After more than two decades of discussion and debate, the North Carolina Department of Transportation is getting the ball rolling on the Interstate 26 connector project. And though actual construction is still years away, the next few weeks are the public’s best chance to influence the route of a massive infrastructure project that, regardless of which option is chosen, will cost hundreds of millions of dollars, displace dozens of homes and businesses, and change the face of Asheville.
Concerned residents have until Wednesday, Dec. 16, to submit their comments to the DOT by phone, mail, email or online (see box, “Weighing In”). The state agency will take that feedback into account in selecting its preferred design, a decision due next spring.
In its current form, I-26 takes a sharp turn as it merges onto Interstate 240 at Patton Avenue, breaking up the interstate and requiring drivers headed north to cross four lanes of often bumper-to-bumper traffic to access “future I-26” via a winding ramp. For the next 16 miles, the roadway is not yet up to current interstate standards — but that’s another project altogether.
Just get it done
The connector project, long a source of heated controversy, picked up speed last year when an informal group of Asheville City Council members and Buncombe County commissioners began pushing the DOT to improve the road, citing safety concerns and economic benefits. And on Nov. 16, the state agency hosted an open house and public hearing on nine proposed routes covering three distinct sections. Hundreds of residents filled the Renaissance Hotel’s Grand Ballroom to study and have their say about the various traffic patterns displayed on giant maps.
Consensus, however, seemed to be in short supply. During public comment, some residents urged the DOT to simply choose the best alternative and do it. Other speakers criticized the agency for coming up with designs better suited to a metropolis like Atlanta or Charlotte than to Asheville. Some people spoke on behalf of plan 4B; others dismissed it as overly complicated. Many argued that the future lies in self-driving cars and multimodal transportation — including not just bikes and buses but also commuter trains. Still others disputed the traffic projections that were the basis for these designs, saying the current traffic volume is actually much lower than what the 2005 study predicted.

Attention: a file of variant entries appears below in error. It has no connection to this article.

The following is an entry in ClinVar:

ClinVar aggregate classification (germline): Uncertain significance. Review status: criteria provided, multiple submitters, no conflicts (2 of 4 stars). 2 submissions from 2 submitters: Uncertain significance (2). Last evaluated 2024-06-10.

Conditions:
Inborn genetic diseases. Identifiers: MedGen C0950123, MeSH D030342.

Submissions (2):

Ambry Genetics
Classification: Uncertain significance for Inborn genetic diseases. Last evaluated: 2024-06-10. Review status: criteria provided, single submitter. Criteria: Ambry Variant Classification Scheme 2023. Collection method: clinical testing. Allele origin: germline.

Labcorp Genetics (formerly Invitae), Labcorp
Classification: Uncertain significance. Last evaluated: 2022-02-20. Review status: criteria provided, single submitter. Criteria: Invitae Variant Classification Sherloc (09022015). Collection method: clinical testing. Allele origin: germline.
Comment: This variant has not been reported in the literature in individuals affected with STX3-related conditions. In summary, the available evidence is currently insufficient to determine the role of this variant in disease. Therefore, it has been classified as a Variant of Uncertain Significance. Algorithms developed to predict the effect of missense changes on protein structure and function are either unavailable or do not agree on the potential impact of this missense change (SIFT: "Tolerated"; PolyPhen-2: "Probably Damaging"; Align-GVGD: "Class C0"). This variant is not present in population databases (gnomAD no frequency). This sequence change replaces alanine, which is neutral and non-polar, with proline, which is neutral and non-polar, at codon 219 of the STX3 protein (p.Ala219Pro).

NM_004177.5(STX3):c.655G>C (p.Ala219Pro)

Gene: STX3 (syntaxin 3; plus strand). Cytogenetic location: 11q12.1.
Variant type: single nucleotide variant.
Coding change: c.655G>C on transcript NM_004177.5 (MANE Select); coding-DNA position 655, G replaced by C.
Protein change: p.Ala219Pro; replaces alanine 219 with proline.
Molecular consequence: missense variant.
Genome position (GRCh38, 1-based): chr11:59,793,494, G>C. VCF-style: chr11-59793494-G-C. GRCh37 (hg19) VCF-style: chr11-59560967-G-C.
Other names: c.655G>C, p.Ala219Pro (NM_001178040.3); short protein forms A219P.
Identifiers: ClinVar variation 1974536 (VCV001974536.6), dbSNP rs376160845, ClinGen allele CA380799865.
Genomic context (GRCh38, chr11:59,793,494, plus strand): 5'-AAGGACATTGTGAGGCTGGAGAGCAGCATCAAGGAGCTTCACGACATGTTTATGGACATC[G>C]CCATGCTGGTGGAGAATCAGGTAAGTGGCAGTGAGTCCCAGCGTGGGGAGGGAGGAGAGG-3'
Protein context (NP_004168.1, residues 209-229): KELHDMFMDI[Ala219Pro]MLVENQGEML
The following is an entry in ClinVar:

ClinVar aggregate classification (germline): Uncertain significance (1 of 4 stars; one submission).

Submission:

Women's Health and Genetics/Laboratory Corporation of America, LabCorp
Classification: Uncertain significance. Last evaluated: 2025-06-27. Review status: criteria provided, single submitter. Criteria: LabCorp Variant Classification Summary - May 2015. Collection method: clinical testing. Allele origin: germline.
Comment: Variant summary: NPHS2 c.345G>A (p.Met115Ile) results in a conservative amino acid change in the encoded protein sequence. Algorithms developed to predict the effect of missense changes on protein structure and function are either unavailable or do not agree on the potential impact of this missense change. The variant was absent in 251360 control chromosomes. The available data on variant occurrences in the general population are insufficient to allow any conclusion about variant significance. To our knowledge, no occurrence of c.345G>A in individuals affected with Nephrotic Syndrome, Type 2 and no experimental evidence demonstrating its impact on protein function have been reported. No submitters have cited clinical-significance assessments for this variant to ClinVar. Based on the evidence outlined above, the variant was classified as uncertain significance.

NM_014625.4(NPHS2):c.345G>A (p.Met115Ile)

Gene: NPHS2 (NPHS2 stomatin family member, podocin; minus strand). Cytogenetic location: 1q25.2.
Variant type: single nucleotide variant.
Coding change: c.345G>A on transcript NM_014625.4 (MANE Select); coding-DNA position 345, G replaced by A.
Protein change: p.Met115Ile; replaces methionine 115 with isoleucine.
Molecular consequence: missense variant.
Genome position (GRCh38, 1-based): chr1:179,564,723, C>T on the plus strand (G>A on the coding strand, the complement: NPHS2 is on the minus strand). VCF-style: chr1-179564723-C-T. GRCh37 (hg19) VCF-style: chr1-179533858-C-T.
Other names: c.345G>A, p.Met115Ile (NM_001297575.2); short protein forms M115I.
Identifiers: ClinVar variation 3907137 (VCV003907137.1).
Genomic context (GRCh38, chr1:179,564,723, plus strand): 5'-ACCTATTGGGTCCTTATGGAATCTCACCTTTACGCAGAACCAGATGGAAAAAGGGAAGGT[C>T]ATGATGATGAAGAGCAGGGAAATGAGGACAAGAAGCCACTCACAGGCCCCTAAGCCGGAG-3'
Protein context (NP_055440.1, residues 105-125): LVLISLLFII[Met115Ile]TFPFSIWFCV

Asked about that last point, DOT Construction Engineer Ricky Tipton said a new traffic-demand model has been released. “That will be looked at again prior to finalizing the section, and if it showed something different, other options might be looked at.”
But one thing most people seemed to agree on at the hearing was that this particular section of roadway desperately needs some sort of fix. Madison County Commissioner Matthew Wechtel said commuters to Asheville from his county must contend with “malfunction junction.”
Even though the DOT is asking for input, however, for ordinary mortals, comparing these complex plans isn’t easy. To further complicate matters, the connector project is broken up into three separate subprojects, labeled sections A, B and C. To help you get a handle on what’s being proposed, here’s a look at the key differences among the alternatives. It might also be useful to trace the routes you actually drive on the various maps to see how those differences would most affect you.
First things first
Section B, the northernmost stretch, is the part that does the actual connecting. It spans downtown and West Asheville from just north of the Haywood Road exit to Patton Avenue, crossing the French Broad River and continuing on to future I-26 in North Asheville. The DOT is considering four alternatives for Section B, each of which takes a different approach to bridging the river. Two of those options bypass the Burton Street community, a historically African-American neighborhood that was heavily impacted when I-240 was built, displacing many residents and leaving bitter memories that have resurfaced repeatedly in the debate over the I-26 connector. The other two alternatives would run right through the neighborhood.
At the southern end of the project, Section C covers the I-26/I-40 junction in southwest Asheville, near Enka-Candler. There are also four alternatives for this part, differing mostly in which style of interchange ramp they use.
In the middle sits Section A, which was something of a flash point during the public hearing, since the DOT is proposing only one plan: an eight-lane highway through West Asheville that would double the current roadway’s width and take out 102 buildings in its path.
This will be the last part of the project to get built, however, and meanwhile, none of the nine designs is absolute, DOT Public Involvement Officer Drew Joyner explained at the hearing.
So for both residents and the DOT, the immediate challenge is determining the general route through sections B and C.